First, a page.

Dan Warner

We went to see the movie “50/50.” So should you.

Not because it was an entertaining movie, which it was.

Not because it was a moving tribute to the best and worst we humans have to offer, which it was.

Not because the guy got the girl in the end and vice versa, which is what happened.

Not because the quality of the writing, the acting and the photography were excellent.

It is a must-see movie because it gave us something to talk about on the way home and then over dinner, something important to all of our lives, something that the lawyers and doctors ask us to talk about, but also something that the reality of which never hit us until the end of “50/50.”

The movie is about a cancer patient, but it is more about dying and what the possibility of dying does to our lifestyle, our relationships and our psyche.

It spurred in us a discussion of what we want when we are dying.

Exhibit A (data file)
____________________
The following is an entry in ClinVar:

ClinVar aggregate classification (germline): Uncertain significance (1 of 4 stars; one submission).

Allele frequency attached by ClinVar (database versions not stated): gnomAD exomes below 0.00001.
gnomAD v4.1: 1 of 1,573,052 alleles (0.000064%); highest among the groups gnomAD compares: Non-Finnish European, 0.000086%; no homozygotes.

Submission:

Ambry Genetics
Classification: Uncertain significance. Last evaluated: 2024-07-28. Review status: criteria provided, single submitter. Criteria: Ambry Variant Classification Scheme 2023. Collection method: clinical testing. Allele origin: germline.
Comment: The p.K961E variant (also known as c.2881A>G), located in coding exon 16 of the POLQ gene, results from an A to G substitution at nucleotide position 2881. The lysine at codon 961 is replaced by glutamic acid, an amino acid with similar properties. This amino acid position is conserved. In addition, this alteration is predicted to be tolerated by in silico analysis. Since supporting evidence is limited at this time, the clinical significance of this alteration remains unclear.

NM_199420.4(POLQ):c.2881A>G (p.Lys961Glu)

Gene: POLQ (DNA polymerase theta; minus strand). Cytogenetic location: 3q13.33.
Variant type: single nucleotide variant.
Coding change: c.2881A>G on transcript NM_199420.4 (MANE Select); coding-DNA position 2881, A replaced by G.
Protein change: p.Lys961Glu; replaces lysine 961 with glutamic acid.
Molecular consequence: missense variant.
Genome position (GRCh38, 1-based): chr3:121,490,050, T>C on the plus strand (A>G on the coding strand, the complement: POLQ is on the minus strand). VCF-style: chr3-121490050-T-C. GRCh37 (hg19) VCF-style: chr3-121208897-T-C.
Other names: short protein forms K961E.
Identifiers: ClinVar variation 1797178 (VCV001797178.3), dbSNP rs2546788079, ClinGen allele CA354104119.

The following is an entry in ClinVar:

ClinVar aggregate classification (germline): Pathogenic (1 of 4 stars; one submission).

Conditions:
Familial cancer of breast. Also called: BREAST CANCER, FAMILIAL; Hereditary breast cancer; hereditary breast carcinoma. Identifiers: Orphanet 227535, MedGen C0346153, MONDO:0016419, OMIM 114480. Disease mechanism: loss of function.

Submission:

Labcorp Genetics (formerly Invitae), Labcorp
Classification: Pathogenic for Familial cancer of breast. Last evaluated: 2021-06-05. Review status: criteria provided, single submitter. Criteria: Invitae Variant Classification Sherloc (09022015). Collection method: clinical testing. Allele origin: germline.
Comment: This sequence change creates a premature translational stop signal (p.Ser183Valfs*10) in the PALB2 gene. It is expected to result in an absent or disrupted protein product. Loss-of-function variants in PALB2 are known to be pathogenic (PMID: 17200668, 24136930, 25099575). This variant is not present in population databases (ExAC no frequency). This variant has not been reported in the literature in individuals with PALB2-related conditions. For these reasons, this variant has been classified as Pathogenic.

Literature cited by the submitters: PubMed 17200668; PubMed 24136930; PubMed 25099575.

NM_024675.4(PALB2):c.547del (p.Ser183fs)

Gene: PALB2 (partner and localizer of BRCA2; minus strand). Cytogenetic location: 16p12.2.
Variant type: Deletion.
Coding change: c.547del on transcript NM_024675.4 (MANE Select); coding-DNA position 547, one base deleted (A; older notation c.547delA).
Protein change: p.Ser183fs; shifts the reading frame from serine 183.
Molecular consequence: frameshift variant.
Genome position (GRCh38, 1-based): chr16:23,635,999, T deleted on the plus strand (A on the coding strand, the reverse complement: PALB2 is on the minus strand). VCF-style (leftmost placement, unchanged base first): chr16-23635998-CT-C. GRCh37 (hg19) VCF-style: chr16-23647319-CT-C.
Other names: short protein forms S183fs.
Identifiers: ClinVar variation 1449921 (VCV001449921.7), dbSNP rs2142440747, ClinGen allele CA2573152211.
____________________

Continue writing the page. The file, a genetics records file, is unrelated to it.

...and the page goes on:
Our talk went beyond the legal stuff.

Sure, we have a living will. We haven’t paid much attention to it and filled out the forms by necessity, not after enough reflection.

Sure, I have long-term insurance to pay for a nursing home. Sure, the government will provide somehow if the insurance isn’t there.

But what do we want from each other? And from other members of our family?

Two quick examples:

Janet doesn’t like people around when she is ill. Like a deer, she wants to lie in a thicket and lick her wounds.

But, we discovered as we continued to talk, it isn’t that simple. She wants me somewhere near. She wants to know that my presence is there and that I am available.

I discovered that I wanted two things: Not to be totally alone and not to burden Janet. I know Janet will find it hard to honor that second wish, but it is real and she needs to make it a major part of her decisions.

I recommend more than seeing the movie. I recommend that estate lawyers use it at seminars, that hospitals make it available for groups and that the hospice people offer copies to families of a newly admitted patient.

Because our discussions, while long, haven’t ended.